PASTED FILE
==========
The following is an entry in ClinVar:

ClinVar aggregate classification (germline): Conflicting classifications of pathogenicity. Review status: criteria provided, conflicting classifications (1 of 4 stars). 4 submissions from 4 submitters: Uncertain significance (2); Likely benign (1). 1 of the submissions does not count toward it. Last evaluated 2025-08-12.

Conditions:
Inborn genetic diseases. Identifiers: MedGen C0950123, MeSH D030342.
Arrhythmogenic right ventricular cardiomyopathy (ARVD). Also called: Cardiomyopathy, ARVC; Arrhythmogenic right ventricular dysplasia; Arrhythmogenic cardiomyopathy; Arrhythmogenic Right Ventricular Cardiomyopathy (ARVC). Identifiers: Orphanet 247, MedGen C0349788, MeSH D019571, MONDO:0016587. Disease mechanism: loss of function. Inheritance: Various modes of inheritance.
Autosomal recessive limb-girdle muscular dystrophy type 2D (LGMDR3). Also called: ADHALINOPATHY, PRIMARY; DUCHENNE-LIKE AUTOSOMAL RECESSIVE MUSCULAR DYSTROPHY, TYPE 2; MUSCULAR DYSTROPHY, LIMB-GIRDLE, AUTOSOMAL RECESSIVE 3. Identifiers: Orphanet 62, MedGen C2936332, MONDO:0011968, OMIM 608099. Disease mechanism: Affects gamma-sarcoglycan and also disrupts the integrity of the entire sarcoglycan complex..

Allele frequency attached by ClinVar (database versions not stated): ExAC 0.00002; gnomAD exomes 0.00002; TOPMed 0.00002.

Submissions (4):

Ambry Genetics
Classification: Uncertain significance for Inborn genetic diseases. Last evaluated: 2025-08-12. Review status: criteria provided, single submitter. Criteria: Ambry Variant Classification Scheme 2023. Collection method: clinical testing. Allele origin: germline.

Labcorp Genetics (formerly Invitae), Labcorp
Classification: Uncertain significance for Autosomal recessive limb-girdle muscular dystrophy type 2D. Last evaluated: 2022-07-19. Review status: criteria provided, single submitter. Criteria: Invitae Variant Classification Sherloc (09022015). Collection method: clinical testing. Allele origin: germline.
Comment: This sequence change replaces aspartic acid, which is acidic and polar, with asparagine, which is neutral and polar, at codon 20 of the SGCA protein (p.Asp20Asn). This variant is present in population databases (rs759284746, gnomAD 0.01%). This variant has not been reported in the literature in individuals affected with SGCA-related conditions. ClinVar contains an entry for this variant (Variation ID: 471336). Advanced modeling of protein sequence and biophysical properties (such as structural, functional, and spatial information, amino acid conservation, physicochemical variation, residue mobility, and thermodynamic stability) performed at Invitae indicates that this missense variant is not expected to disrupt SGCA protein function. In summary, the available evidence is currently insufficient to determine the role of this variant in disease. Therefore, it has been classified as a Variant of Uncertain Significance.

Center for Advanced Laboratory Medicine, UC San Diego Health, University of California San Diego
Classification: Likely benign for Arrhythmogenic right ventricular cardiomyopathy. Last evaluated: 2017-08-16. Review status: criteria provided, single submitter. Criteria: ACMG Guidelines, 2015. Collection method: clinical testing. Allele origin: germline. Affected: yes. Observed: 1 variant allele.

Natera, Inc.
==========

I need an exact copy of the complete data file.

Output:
The following is an entry in ClinVar:

ClinVar aggregate classification (germline): Conflicting classifications of pathogenicity. Review status: criteria provided, conflicting classifications (1 of 4 stars). 4 submissions from 4 submitters: Uncertain significance (2); Likely benign (1). 1 of the submissions does not count toward it. Last evaluated 2025-08-12.

Conditions:
Inborn genetic diseases. Identifiers: MedGen C0950123, MeSH D030342.
Arrhythmogenic right ventricular cardiomyopathy (ARVD). Also called: Cardiomyopathy, ARVC; Arrhythmogenic right ventricular dysplasia; Arrhythmogenic cardiomyopathy; Arrhythmogenic Right Ventricular Cardiomyopathy (ARVC). Identifiers: Orphanet 247, MedGen C0349788, MeSH D019571, MONDO:0016587. Disease mechanism: loss of function. Inheritance: Various modes of inheritance.
Autosomal recessive limb-girdle muscular dystrophy type 2D (LGMDR3). Also called: ADHALINOPATHY, PRIMARY; DUCHENNE-LIKE AUTOSOMAL RECESSIVE MUSCULAR DYSTROPHY, TYPE 2; MUSCULAR DYSTROPHY, LIMB-GIRDLE, AUTOSOMAL RECESSIVE 3. Identifiers: Orphanet 62, MedGen C2936332, MONDO:0011968, OMIM 608099. Disease mechanism: Affects gamma-sarcoglycan and also disrupts the integrity of the entire sarcoglycan complex..

Allele frequency attached by ClinVar (database versions not stated): ExAC 0.00002; gnomAD exomes 0.00002; TOPMed 0.00002.

Submissions (4):

Ambry Genetics
Classification: Uncertain significance for Inborn genetic diseases. Last evaluated: 2025-08-12. Review status: criteria provided, single submitter. Criteria: Ambry Variant Classification Scheme 2023. Collection method: clinical testing. Allele origin: germline.

Labcorp Genetics (formerly Invitae), Labcorp
Classification: Uncertain significance for Autosomal recessive limb-girdle muscular dystrophy type 2D. Last evaluated: 2022-07-19. Review status: criteria provided, single submitter. Criteria: Invitae Variant Classification Sherloc (09022015). Collection method: clinical testing. Allele origin: germline.
Comment: This sequence change replaces aspartic acid, which is acidic and polar, with asparagine, which is neutral and polar, at codon 20 of the SGCA protein (p.Asp20Asn). This variant is present in population databases (rs759284746, gnomAD 0.01%). This variant has not been reported in the literature in individuals affected with SGCA-related conditions. ClinVar contains an entry for this variant (Variation ID: 471336). Advanced modeling of protein sequence and biophysical properties (such as structural, functional, and spatial information, amino acid conservation, physicochemical variation, residue mobility, and thermodynamic stability) performed at Invitae indicates that this missense variant is not expected to disrupt SGCA protein function. In summary, the available evidence is currently insufficient to determine the role of this variant in disease. Therefore, it has been classified as a Variant of Uncertain Significance.

Center for Advanced Laboratory Medicine, UC San Diego Health, University of California San Diego
Classification: Likely benign for Arrhythmogenic right ventricular cardiomyopathy. Last evaluated: 2017-08-16. Review status: criteria provided, single submitter. Criteria: ACMG Guidelines, 2015. Collection method: clinical testing. Allele origin: germline. Affected: yes. Observed: 1 variant allele.

Natera, Inc.